Coming to the defence of his hometown, Gateshead-born historian David Olusoga mused: “I can tolerate the North East being criticised as long as it’s not being criticised in a Southern accent.”
David Olusoga was joined by Chi Onwurah MP, Mandy Baxter, publisher and director of The Crack magazine, TV and theatre presenter Michael Chaplin and John Tomaney, professor of urban planning at University College London. The event was chaired by North East Times’ very own John Duns who first read the book when he joined The Lit and Phil 33 years ago.
Each of the panellists used their opening remarks to point out the shortcomings of Ardagh’s portrayal of Tyneside.
Michael Chaplin said: “The book drips condescension from every orifice.” Michael’s father, the writer Sid Chaplin, was interviewed by Ardagh and is quoted saying “you can’t understand this place until you understand coal.”
Michael made the point that Ardagh was quite selective in what he took from his father, only hearing what he wanted to hear.
Chi Onwurah added: “His own prejudices are a perspective through which he views the Newcastle culture of the time.”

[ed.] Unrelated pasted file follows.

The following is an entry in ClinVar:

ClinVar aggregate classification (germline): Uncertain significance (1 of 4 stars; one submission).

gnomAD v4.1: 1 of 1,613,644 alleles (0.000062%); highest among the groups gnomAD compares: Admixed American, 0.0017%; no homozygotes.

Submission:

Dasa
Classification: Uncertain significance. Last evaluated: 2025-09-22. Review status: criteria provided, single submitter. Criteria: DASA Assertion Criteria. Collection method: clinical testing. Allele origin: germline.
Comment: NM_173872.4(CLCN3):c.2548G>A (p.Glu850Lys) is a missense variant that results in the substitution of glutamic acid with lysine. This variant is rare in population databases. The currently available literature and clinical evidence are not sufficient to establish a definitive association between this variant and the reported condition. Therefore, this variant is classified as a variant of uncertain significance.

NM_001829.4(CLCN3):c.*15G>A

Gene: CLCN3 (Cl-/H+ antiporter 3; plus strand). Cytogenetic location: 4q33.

County Durham-born John Tomaney said that he didn’t recognise the Newcastle Ardagh described.
“The portrait painted by Ardagh is one of this drab, declining city covered in coal dust but from my point of view it was the great metropolis”, he said. “As with so much of the book, there’s a lot of superficial judgements about the society he’s talking about.”
One of the most troubling aspects of the book is Ardagh’s assertion that Geordie women were completely subordinated to men. He described men treating women “in an almost Muslim manner”, which is intended to be derogatory, and claimed that women “accept their inferiority” in social life. He also said: “Women were expected to keep out of the clubs and pubs and stay in the kitchen waiting on hubby subserviently.”
Mandy Baxter took exception to this. She said: “On how many levels is that offensive? Patriarchy and sexism were alive and well in all classes and religions [in the 1970s]. It’s not something unique to the North East.”
Ardagh also marked out Newcastle as the least cosmopolitan, least diverse of the five cities he visited, and while this may have been true in ethnographic terms, Michael Chaplin made the point that Ardagh ignored Tyneside’s international connections – whether those coming through the historic ports or the world-class universities. “I think he completely missed the sea-going tradition of the time”, said Michael. “The first ship built on the Tyne for international trade was believed to be in 1294. Ever since then, there were these journeys and interflows of people, goods and ideas.”